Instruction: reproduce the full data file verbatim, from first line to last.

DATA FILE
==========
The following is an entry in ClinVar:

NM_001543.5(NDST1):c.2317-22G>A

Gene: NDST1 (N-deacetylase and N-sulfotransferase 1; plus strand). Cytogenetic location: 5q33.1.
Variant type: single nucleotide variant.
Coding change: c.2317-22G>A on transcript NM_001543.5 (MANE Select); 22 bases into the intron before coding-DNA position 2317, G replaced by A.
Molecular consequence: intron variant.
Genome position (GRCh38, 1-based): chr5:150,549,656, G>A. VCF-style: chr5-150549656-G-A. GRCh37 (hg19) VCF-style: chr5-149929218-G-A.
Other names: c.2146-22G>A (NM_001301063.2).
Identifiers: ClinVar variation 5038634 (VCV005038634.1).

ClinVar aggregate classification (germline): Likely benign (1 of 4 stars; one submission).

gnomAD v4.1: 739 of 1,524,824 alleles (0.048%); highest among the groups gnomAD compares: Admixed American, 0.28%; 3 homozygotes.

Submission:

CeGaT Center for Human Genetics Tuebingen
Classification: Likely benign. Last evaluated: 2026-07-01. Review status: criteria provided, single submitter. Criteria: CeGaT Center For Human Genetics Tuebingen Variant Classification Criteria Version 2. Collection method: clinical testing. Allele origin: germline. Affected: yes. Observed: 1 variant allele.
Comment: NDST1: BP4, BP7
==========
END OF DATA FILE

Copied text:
The following is an entry in ClinVar:

NM_001543.5(NDST1):c.2317-22G>A

Gene: NDST1 (N-deacetylase and N-sulfotransferase 1; plus strand). Cytogenetic location: 5q33.1.
Variant type: single nucleotide variant.
Coding change: c.2317-22G>A on transcript NM_001543.5 (MANE Select); 22 bases into the intron before coding-DNA position 2317, G replaced by A.
Molecular consequence: intron variant.
Genome position (GRCh38, 1-based): chr5:150,549,656, G>A. VCF-style: chr5-150549656-G-A. GRCh37 (hg19) VCF-style: chr5-149929218-G-A.
Other names: c.2146-22G>A (NM_001301063.2).
Identifiers: ClinVar variation 5038634 (VCV005038634.1).

ClinVar aggregate classification (germline): Likely benign (1 of 4 stars; one submission).

gnomAD v4.1: 739 of 1,524,824 alleles (0.048%); highest among the groups gnomAD compares: Admixed American, 0.28%; 3 homozygotes.

Submission:

CeGaT Center for Human Genetics Tuebingen
Classification: Likely benign. Last evaluated: 2026-07-01. Review status: criteria provided, single submitter. Criteria: CeGaT Center For Human Genetics Tuebingen Variant Classification Criteria Version 2. Collection method: clinical testing. Allele origin: germline. Affected: yes. Observed: 1 variant allele.
Comment: NDST1: BP4, BP7